Johann Baptist Metz described biblical Israel as a “landscape of cries, a landscape of memory of expectation,” in contrast to the brilliant, flourishing cultures of the ancient world—Egypt,
Persia, Greece. Those diverse cries are most clearly heard in the book of Psalms, a book which recapitulates the entire scriptural story; St Athanasius describes the Psalter as a garden which grows the fruit of every other book of the Bible. Music for Christian worship has thus always centered on the Psalms: the text articulates those cries, while the music situates us as hearers, forcing us into the role of “the coming generation” (Ps 78:4), fusing ancient words and modern melodies.
The Psalms offer cries of despair, like in Mandell’s desolate Psalm of Deliverance, and in his Lamentations arrangement. A Byzantine arrangement of Psalm 136/137, By the Waters of Babylon, highlights our singing in a strange land.
The Psalms offer cries of longing: for God’s peace, as in Budinich’s Peace, O Lord, composed specially for the SVOTS Octet; for unity, heard in Pärt’s Habitare fratres in unum; for the face of God, as in Palestrina’s Sicut cervus. The Psalms give us words for praising God—a traditional Georgian Aliluia, zakkak’s modern arrangement of Praise the Lord for the Liturgy, a call to Come, Bless the Lord in Ippolitov-Ivanov’s classic setting, and in the Octet’s familiar rendition of Kedrov’s Bless the Lord.
The Psalms are polyvalent in their musical possibilities. We hear the traditional Russian arrangements of Chesnokov’s Da ispravitsa (“Let My Prayer Arise”), Ippolitov-Ivanov’s Bless the Lord, O my Soul, Arkhangelsky’s O Lord of Hosts, and Lvovsky’s O Taste and See; the modern Russian stylings of Kallinikov’s Blazhen muzh (“Blessed is the man”), the Byzantine Arise, O God, an Alaskan setting of The Lord is My Shepherd, and American settings like Reeves’ Wedding Hymn and Babcock’s Gratitude.
It is not easy to live within a landscape of cries, especially amidst the glittering magnets of our palliative society. May our singing of these Psalms serve as your songbook and road map for that landscape.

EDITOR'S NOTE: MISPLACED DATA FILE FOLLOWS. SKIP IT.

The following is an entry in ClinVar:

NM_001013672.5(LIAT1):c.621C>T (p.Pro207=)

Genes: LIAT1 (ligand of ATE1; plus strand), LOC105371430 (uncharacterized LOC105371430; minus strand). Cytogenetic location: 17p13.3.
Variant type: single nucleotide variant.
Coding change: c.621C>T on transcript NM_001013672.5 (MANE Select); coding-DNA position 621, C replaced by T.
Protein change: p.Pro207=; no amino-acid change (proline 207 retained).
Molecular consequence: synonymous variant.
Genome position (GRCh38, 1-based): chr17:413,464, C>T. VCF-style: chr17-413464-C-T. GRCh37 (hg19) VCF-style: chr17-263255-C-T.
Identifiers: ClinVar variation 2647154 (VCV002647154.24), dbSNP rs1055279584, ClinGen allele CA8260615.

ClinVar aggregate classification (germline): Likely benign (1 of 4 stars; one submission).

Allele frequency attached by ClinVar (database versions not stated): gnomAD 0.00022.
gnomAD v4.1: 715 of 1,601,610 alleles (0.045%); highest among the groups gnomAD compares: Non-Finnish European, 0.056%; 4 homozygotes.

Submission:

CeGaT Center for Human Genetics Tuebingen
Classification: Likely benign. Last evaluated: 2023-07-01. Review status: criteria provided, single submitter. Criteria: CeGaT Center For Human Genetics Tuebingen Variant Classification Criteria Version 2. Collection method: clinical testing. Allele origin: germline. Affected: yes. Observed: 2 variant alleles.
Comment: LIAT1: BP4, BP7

1 Habitare fratres in unum (1:59) - Arvo Pärt (arr. R. Freeman)*
2 Praise the Lord (3:15) - nazo zakkak, Soloist: Zachariah Mandell
3 Wedding Hymn (3:30) - Nicholas Reeves
4 Blazhen muzh (3:55) - Viktor Kallinikov (arr. Izhogin)
5 O Taste and See (2:40) - after G. Lvovsky (arr. A. Malutin)
6 Arise, O God (5:37) - Byzantine Chant, Soloists: Fr Andrew Honoré, Fr Gregory Potter
7 O Lord of Hosts (7:01) - Valaam Monastery Chant (arr. A. Arkhangelsky); Soloists: Phillip Ritchey, Brenden Link, Fr Christopher Moore, Zachariah Mandell
8 Bless the Lord, O My Soul (1:33) - Mikhail Ippolitov-Ivanov (arr. P. Chesnokov)
9 A Psalm of Deliverance (1:37) - Zachariah Mandell
10 Lamentations for Holy Saturday (4:44) - Galician Chant (arr. Z. Mandell), Soloist: Phillip Ritchey
11 By the Waters of Babylon (5:33) - Byzantine Chant, Soloist: Dn John (Rassem) El Massih
12 Sicut cervus (2:31) - Giovanni Pierluigi da Palestrina
13 Da ispravitsa molitva moya (5:54) - Pavel Chesnokov, Soloist: Phillip Ritchey
14 Come, Bless the Lord (2:31) - Mikhail Ippolitov-Ivanov, (arr. N. Kedrov, Jr)
15 The Lord is My Shepherd (1:58) - Archpriest Martin Nicolai
16 Aliluia (1:32) - Georgian Chant
17 Peace, O Lord (3:25) - James Budinich
18 Bless the Lord (3:11) - Greek Chant (arr. N. Kedrov, Sr)
19 Gratitude (2:50) - Samuel Babcock
* Arvo Pärt “Habitare fratres in unum | Psalmus 133 (132) | für Chor (S,A/Ct,T,B) oder Vokalensemble
(S/Ct,A/Ct,T,B) a cappella” © Copyright 2012 by Universal Edition A.G., Wien/UE35900 Arrangement
by Robin Freeman © Copyright 2019 by Universal Edition A.G., Wien.
Love this music!